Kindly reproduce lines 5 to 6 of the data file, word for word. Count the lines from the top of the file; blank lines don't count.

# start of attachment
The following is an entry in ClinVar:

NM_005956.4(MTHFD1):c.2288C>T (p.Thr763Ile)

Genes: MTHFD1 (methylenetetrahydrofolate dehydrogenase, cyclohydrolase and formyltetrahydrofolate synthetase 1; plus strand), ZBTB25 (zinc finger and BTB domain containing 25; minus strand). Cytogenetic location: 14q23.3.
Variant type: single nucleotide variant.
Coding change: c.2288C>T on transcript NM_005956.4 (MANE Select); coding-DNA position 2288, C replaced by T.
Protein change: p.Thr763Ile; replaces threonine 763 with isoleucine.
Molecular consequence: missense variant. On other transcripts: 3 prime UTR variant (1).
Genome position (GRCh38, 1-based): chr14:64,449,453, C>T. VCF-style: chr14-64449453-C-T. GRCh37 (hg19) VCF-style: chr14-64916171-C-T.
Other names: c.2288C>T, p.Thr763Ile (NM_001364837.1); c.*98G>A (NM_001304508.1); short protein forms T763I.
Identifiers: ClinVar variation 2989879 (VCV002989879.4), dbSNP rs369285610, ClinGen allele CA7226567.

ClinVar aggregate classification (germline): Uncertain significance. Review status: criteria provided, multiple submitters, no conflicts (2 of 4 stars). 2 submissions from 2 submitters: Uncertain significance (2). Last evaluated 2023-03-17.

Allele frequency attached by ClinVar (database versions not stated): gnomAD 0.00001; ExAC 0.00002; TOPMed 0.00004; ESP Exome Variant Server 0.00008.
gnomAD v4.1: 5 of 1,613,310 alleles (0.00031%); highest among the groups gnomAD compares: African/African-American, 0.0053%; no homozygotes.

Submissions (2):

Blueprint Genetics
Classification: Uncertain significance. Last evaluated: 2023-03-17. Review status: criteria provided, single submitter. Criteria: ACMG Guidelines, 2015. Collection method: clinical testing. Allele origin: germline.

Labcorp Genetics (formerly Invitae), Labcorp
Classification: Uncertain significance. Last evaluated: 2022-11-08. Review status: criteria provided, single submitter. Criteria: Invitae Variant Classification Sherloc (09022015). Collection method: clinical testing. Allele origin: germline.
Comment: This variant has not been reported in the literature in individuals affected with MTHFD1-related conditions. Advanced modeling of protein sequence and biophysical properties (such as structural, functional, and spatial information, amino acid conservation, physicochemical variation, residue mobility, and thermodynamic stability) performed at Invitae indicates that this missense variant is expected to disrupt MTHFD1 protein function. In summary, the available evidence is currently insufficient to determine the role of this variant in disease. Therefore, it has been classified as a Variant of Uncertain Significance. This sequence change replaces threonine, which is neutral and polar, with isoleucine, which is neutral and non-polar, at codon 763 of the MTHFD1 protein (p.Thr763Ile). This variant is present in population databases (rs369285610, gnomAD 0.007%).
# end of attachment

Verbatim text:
Coding change: c.2288C>T on transcript NM_005956.4 (MANE Select); coding-DNA position 2288, C replaced by T.
Protein change: p.Thr763Ile; replaces threonine 763 with isoleucine.